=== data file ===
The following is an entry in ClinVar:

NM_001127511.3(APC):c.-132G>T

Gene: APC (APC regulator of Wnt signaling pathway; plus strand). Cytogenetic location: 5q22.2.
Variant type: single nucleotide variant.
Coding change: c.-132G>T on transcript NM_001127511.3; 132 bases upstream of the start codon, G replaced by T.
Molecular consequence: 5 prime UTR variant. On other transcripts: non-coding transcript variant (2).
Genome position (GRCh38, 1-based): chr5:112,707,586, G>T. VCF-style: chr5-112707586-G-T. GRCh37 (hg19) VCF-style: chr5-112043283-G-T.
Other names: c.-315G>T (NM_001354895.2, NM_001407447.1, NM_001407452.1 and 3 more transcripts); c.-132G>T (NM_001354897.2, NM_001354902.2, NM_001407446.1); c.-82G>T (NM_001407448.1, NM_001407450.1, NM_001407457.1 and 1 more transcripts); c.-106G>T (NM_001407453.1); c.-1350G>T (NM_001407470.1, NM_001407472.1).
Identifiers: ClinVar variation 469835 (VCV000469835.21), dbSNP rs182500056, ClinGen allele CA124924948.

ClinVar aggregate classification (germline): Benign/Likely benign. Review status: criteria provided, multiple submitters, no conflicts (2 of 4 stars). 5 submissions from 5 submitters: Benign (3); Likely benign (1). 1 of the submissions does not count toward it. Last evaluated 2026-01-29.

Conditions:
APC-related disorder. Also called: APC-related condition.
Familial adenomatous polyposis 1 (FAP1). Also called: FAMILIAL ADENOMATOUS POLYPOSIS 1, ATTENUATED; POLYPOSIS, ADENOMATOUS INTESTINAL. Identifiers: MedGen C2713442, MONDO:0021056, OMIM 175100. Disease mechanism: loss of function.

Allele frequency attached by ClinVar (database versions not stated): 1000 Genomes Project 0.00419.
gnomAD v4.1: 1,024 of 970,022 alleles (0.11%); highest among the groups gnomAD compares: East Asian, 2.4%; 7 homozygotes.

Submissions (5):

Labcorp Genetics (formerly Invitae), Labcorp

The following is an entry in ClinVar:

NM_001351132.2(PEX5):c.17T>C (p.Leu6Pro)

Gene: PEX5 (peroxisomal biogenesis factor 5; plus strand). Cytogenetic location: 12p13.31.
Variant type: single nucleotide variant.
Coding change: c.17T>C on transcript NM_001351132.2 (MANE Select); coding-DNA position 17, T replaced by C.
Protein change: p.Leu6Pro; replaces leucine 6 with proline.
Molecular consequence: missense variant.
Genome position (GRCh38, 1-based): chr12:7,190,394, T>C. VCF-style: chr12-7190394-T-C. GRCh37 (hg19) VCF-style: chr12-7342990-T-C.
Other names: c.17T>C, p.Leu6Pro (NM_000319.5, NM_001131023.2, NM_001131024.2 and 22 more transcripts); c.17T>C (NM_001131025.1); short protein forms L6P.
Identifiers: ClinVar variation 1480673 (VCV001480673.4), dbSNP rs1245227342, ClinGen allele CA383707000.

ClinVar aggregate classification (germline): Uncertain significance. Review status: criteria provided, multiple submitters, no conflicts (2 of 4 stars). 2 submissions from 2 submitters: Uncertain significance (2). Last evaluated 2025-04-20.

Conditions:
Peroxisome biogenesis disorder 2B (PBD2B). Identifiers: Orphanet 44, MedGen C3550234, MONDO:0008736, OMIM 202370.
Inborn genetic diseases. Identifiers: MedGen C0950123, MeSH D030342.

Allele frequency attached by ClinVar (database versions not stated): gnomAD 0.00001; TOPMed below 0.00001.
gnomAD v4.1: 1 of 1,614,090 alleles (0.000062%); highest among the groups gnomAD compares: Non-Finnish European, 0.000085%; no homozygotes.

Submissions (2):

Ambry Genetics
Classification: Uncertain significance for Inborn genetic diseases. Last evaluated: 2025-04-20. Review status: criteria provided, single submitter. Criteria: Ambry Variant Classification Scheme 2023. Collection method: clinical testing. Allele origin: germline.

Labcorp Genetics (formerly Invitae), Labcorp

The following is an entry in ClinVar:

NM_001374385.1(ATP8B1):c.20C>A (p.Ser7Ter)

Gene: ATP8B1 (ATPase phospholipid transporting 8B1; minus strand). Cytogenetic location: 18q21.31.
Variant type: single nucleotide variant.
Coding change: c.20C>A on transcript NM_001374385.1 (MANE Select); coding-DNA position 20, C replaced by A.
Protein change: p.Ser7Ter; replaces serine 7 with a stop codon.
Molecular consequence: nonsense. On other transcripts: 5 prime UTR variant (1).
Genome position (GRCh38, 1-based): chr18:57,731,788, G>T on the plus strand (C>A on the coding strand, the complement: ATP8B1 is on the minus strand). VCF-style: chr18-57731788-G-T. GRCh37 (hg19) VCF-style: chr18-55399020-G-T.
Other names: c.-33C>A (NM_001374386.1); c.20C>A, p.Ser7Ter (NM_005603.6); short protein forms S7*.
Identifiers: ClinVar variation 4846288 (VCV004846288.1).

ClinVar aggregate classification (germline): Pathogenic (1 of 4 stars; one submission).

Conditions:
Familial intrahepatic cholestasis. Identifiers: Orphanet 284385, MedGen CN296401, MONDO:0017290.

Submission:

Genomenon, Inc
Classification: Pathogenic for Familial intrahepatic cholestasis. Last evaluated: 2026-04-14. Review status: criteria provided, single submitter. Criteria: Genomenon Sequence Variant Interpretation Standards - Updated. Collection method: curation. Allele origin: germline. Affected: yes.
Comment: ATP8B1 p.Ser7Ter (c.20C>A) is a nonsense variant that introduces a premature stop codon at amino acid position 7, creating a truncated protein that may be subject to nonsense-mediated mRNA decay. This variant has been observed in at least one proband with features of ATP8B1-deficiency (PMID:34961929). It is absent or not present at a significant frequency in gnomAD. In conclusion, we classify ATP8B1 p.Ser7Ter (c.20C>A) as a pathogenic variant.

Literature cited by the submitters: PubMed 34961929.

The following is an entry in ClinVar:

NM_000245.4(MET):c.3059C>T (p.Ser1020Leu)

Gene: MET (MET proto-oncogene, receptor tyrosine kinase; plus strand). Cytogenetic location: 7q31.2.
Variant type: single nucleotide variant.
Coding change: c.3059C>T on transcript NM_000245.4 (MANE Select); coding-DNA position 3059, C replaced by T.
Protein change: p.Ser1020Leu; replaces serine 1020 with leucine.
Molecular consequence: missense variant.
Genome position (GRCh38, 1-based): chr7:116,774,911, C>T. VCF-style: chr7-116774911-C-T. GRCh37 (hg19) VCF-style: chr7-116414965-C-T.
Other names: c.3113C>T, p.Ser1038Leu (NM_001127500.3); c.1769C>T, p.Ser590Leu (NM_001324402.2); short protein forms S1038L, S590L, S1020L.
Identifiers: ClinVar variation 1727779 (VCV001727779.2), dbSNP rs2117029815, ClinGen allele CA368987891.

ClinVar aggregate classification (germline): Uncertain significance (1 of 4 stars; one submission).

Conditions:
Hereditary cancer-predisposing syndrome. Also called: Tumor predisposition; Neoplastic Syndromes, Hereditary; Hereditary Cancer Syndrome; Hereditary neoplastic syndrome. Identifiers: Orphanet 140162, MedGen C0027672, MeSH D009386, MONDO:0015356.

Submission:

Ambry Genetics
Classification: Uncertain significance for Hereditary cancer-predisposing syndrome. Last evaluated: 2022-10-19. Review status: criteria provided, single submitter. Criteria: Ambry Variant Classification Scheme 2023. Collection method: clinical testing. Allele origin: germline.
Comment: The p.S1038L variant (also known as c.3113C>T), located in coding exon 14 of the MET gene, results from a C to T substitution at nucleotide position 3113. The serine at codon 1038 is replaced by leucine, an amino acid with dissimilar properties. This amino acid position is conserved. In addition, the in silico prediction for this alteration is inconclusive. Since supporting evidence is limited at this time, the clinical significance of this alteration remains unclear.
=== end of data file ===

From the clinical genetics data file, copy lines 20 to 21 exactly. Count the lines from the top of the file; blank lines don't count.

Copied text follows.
Gene: PEX5 (peroxisomal biogenesis factor 5; plus strand). Cytogenetic location: 12p13.31.
Variant type: single nucleotide variant.